Organic photovoltaics (OPV) offers a potential for solar-electric power generation to be affordable. Crucial to OPV device performance is the incorporation of interlayers, ultra-thin films deposited between the photoactive material and the electrical contacts. These interlayers have various, targeted functionalities: optical window, encapsulation, or electronic bridge. The last category is known as "transport layers'', and is the focus of this thesis.
In this thesis, we explore and investigate the physics that leads to improvements in OPV device performance when a transport layer is employed. We focus on the use of non-stoichiometric nickel oxide (NiOx) as a hole transport layer (HTL) in poly(3-hexylthiophene):phenyl-C 61-butryric acid methyl ester (P3HT:PCBM) solar cells. NiOx deposited by physical vapor deposition is chosen for this study because of its successful use as HTL, the ease to engineer its electronic properties by varying deposition parameters, and it leading to improved device lifetime.
Our initial studies indicate that the well-known "high work-function'' rule is not adequate to explain the trends observed in the devices. More in-depth studies is required to fully understand the impact of HTL electronic properties on device performance. These series of investigations reveal that band-offsets at the NiOx / P3HT:PCBM interface need to be taken into account in order to explain the observed trends. Non-optimal band-offsets lead to either sigmoidal current-voltage characteristics or reduced photocurrent.
The optimal energy level alignment depends on the energy levels of the photo-active material, which are measurable. This means that an HTL material must be optimized for different photoactive material. A simple and practical set of rules are proposed to achieve this optimal energy level alignment for a given photoactive material. The rules not only include the pervasively-used "high work-function'' rule, but also the impacts of band-offsets investigated in this work.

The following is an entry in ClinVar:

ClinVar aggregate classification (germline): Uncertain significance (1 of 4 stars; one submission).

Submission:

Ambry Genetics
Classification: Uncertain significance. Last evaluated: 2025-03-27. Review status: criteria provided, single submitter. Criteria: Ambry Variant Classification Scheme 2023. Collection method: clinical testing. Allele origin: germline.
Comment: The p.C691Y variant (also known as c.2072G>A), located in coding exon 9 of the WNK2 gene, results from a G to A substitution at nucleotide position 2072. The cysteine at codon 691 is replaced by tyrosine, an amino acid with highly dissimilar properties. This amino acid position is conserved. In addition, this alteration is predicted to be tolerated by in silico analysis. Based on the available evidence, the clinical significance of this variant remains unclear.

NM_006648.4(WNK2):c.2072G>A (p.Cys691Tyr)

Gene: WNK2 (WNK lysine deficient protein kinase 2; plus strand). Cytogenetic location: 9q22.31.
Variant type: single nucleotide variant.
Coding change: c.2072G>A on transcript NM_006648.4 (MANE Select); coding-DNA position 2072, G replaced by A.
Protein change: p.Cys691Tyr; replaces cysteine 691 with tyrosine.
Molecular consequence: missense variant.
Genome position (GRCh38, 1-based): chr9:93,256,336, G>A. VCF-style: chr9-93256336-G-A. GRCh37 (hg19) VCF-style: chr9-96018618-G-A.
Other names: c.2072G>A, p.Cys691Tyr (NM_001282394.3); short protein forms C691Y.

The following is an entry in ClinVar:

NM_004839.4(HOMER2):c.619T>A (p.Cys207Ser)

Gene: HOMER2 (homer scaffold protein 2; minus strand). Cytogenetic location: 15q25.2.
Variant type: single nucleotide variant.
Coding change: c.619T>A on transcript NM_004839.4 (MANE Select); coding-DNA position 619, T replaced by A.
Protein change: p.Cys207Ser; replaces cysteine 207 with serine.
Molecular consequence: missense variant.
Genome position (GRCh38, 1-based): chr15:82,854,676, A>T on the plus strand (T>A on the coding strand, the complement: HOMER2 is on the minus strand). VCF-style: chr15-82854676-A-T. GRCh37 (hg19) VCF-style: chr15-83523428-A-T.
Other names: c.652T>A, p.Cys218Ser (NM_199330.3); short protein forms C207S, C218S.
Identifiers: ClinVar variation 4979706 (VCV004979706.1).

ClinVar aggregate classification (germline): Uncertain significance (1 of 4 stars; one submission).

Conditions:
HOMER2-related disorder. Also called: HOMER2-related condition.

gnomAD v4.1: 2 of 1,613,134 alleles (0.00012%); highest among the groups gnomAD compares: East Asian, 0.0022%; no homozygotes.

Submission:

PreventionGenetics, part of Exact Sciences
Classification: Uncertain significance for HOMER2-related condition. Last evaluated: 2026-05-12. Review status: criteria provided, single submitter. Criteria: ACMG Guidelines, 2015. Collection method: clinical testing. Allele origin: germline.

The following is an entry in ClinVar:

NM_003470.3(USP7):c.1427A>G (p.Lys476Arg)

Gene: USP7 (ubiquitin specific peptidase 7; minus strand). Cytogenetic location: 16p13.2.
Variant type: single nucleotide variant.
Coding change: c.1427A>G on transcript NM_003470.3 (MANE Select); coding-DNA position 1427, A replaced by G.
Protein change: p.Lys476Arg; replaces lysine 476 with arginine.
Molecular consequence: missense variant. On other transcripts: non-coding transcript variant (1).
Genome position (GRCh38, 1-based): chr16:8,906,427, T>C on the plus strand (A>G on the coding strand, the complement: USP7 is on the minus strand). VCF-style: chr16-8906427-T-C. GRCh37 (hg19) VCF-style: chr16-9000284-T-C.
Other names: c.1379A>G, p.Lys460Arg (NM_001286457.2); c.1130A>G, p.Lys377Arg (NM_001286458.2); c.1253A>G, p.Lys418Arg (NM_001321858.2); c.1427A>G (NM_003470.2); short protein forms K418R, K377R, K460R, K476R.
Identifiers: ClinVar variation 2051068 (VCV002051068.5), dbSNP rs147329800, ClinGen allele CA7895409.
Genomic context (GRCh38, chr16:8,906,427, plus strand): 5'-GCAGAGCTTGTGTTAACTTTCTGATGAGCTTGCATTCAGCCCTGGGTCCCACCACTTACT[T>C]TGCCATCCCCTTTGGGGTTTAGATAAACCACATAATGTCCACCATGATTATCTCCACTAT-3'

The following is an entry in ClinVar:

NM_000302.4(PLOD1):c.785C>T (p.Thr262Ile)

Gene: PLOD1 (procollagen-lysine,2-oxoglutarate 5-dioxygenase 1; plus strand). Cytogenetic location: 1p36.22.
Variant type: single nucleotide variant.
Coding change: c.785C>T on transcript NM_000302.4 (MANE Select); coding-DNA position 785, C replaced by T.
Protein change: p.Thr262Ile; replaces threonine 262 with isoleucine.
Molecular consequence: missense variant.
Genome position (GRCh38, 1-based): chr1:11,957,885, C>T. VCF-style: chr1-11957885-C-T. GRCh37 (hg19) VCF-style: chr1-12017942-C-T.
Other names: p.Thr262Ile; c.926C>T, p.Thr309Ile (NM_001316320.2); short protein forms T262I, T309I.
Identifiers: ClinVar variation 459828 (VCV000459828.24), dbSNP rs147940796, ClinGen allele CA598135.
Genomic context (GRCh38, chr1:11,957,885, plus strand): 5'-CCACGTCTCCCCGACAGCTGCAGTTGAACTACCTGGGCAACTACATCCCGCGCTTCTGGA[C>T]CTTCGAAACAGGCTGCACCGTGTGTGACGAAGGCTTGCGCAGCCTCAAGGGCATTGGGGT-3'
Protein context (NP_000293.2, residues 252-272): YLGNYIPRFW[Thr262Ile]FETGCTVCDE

|Advisor:||Berry, Joseph J., Rogers, Charles|
|Commitee:||Ginley, David S., Rumbles, Garry, Smalyukh, Ivan|
|School:||University of Colorado at Boulder|
|School Location:||United States -- Colorado|
|Source:||DAI-B 74/12(E), Dissertation Abstracts International|
|Subjects:||Physics, Condensed matter physics, Materials science|
|Keywords:||Band alignment, Design rule, Hole transport layer, Interface, Nickel oxide, Organic photovoltaics|
Copyright in each Dissertation and Thesis is retained by the author. All Rights Reserved
The supplemental file or files you are about to download were provided to ProQuest by the author as part of a
dissertation or thesis. The supplemental files are provided "AS IS" without warranty. ProQuest is not responsible for the
content, format or impact on the supplemental file(s) on our system. in some cases, the file type may be unknown or
may be a .exe file. We recommend caution as you open such files.
Copyright of the original materials contained in the supplemental file is retained by the author and your access to the
supplemental files is subject to the ProQuest Terms and Conditions of use.
Depending on the size of the file(s) you are downloading, the system may take some time to download them. Please be